Liability for criminal actions almost exclusively rests with the criminal.
However, in civil cases, that’s not always entirely true. There are some cases when third parties can be held responsible for the criminal actions of someone else. Mostly, we see this in premises liability cases, where an entity had a duty to protect the victim and failed in that duty, precipitating the criminal attack.
These claims are referred to as “negligent security.”
Most states recognize this kind of liability, although to varying degrees. One such case was recently before the Mississippi Supreme Court. In Bennett v. Highland Park Apartments, LLC, plaintiff alleged premises liability against a landlord after she and her children suffered personal injuries during a home invasion robbery at the apartment complex where they lived.
This case is relevant to those with similar claims here in Florida because it touches on the extent to which expert witness testimony is necessary in cases involving inadequate security measures. In these cases, one must not only prove the security measures were inadequate, but also that this lack of action proximately caused plaintiff’s injuries.
According to court records, plaintiff and her three children were the victims of a home invasion robbery. The assailants allegedly entered through the front entrance of the complex through the front gate, which was frequently broken or malfunctioning. No guard was situated at the front of the complex to take names or license plate numbers of those entering.
In the course of the home invasion robbery, plaintiff and her three minor children sustained personal injuries.
When she sued the apartment complex and the apartment complex manager for premises liability and inadequate security, her legal team presented expert witness testimony to prove her point.
That expert witness, who specializes in security measures, testified first on the lack of security measures. This particular complex was known to have a history of reported violent crimes. It was also advertised as a gated community in which access was tightly controlled.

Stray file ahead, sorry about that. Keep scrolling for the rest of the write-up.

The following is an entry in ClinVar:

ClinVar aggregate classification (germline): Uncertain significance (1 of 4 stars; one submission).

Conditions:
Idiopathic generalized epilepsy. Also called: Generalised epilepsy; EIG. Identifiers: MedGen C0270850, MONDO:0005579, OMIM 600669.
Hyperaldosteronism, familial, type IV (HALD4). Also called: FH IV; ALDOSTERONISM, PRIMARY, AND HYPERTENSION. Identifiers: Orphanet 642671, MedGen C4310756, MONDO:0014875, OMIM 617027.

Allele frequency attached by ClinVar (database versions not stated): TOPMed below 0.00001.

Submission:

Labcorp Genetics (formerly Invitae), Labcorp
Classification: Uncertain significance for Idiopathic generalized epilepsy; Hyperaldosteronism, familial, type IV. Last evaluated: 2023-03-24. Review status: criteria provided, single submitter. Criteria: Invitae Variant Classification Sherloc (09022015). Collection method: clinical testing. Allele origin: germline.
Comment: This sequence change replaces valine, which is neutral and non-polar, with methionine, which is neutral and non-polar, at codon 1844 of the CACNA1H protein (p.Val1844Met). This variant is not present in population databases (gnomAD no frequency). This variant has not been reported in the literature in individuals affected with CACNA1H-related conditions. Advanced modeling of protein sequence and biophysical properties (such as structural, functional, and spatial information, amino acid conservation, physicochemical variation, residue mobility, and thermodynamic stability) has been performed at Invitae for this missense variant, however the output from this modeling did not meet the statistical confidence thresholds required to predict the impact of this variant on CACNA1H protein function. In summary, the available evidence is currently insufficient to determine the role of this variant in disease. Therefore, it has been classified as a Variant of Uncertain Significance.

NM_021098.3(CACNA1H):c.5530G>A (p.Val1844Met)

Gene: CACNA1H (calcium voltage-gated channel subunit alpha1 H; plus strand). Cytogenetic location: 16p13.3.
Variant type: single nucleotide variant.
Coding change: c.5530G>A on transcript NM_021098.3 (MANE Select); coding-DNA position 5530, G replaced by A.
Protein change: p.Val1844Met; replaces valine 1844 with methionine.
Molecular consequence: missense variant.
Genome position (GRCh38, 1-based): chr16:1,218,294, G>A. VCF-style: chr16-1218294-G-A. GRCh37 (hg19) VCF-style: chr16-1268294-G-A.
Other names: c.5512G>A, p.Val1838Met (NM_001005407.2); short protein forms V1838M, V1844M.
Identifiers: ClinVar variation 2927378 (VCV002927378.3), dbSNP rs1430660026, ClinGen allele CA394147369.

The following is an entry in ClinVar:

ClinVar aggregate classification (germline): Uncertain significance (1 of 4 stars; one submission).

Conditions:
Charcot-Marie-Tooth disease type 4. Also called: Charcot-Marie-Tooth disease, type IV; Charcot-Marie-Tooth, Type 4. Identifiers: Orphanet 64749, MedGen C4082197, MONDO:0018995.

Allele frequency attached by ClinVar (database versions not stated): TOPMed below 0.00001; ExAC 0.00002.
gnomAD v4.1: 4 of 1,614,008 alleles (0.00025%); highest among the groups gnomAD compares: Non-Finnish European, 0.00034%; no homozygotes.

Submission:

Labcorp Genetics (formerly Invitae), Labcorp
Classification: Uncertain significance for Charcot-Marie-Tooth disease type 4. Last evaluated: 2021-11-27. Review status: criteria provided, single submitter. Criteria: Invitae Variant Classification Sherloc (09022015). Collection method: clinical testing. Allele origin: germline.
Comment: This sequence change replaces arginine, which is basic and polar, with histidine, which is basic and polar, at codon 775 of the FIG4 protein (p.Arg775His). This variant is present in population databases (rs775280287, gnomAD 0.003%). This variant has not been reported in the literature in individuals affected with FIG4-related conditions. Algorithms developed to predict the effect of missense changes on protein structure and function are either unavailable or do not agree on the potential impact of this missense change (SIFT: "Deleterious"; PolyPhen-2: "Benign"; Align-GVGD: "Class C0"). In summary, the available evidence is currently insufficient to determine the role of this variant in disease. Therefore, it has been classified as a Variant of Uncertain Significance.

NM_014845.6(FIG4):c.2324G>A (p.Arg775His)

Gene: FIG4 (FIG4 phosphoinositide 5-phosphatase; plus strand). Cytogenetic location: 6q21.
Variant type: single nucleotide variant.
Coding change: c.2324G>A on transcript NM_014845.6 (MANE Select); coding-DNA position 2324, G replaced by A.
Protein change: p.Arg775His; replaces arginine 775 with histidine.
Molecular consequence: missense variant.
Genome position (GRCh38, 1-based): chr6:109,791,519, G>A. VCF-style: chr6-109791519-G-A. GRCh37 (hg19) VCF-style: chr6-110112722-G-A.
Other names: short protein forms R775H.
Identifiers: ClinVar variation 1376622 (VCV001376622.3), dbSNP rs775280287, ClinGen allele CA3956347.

However, the gate was consistently broken or left open. In this situation, the expert testified, an armed security guard situated at the front entrance, who would document the identity of persons and vehicles entering the facility, would be the professional norm. Although not every complex would have a duty to provide those security measures, one like this with a history of violent crimes would.
Expert witness went on to explain how those failures caused the injuries. He explained presence of an armed guard at the front gate would deter criminals from entering the site. He explained a guard taking down information of non-residents would deter criminals from entering because they would know they could be quickly identified by law enforcement. Witness supported his statements by including his experience installing similar protective measures at other locations and noting successful reductions of crime at those locations.
Trial court ruled this testimony was based on conjecture and granted summary judgment to defense.
However, appellate court reversed and state supreme court affirmed that reversal, finding the claim should be allowed to proceed to trial.
There were genuine issues of material fact regarding adequacy of security measures and the way in which those actions proximately caused injuries of plaintiff and her children.
If you have been injured in Boca Raton, contact the Hollander Law Firm at (888) 751-7770 for a free and confidential consultation. There is no fee unless we win.
Bennett v. Highland Park Apartments, LLC, May 7, 2015, Mississippi Supreme Court
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